Baidu search engine review

China’s leading search engine

Baidu Review Hero
(Image: © Baidu)

TechRadar Verdict

For brands and creators that cater to a Chinese market, Baidu is the best search engine for audience research, competitor analysis, and advertising.


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    Chinese market research

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    Various products similar to Chrome

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    Advertiser platform


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    Clunky translation process

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    Primarily works on Chrome (for translation)

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    Limited privacy features

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Baidu is China’s leading search engine – you can think of it as China’s Google. And while Google has a global presence and can be accessed by Chinese users (to a degree), Baidu is the go-to search engine of choice there.  

For U.S. users and English speakers, know this: While Baidu will load in Mandarin at first, you can easily change its settings to navigate it in English. 

Chrome Translation Settings

If you use Chrome, you can have Google's browser automatically translate pages that are not in your preferred language (Image credit: Google)

To make that change, it’s best to use Google Chrome. Click the Three-Dot icon on the top right of the page, then choose Settings. Go to Advanced > Languages, and set the This Language is Used When Translating Pages option to English (or whatever language you prefer). Next, make sure the toggle next to Offer to Translate Pages That Aren’t in a Language You Read is on. (The languages you’ve told Chrome you read are listed in that section, right above Add Languages.)

Chrome Pages Icon

You can also manually translate pages by clicking on the Pages icon in Chrome's address bar (Image credit: Baidu)

When you go to Baidu – or any site that isn’t in a language you read – you should get a pop-up to translate it. If you don’t, or if you accidentally dismiss it, click the Pages icon in the address bar. Clicking that will let you choose your language, which will translate the page.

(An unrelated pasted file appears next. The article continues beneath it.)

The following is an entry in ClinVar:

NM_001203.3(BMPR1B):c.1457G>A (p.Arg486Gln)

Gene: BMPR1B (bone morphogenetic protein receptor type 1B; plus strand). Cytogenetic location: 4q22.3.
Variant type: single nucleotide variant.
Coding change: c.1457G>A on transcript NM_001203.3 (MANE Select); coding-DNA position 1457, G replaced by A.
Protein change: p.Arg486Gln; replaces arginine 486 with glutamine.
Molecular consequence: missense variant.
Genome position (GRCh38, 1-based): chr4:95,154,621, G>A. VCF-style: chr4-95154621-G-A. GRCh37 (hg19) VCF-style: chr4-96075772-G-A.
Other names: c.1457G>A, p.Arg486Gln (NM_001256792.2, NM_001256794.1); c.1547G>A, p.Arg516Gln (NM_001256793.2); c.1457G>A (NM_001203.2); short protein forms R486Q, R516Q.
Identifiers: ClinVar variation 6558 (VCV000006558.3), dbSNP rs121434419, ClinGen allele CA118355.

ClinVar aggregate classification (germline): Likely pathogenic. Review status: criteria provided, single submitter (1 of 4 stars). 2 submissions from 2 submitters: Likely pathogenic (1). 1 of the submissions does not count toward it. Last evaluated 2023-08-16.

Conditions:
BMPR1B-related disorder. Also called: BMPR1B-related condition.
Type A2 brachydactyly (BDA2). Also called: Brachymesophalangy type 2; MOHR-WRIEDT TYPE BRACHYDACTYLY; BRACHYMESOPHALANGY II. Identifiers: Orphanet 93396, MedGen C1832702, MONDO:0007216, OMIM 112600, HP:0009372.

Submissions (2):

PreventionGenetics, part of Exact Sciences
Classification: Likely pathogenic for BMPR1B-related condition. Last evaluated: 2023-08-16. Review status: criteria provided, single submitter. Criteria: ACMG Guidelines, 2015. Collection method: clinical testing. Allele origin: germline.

Like Google, Baidu offers many products besides a search engine and browser (Image credit: Baidu)


Baidu can be compared to Google in terms of its products, which extend past just search. Baidu has services like maps, multimedia, and a Wikipedia-like website, among many others.

 For advertisers, like brands that want to promote products or services to a Chinese audience, there’s an ad platform similar to Google’s. You can bid on keywords, which will trigger display ads. There’s also the option to pay for higher placement in search results.


Baidu’s privacy policy is brief and easy to understand. The search engine does collect and use your personal information, particularly to customize your search experience, but does not disclose that info to third parties. Baidu uses tracking cookies, too. The website says you can reject tracking cookies, which you should be able to do in your browser.

It looks like you need a login to get into the search engine’s privacy settings to make any changes, and the login page doesn’t seem to translate. Basically, you should be comfortable with the out-of-the-box privacy settings offered by Baidu and whatever you can do with your browser – that’s likely the most assurance you’ll get.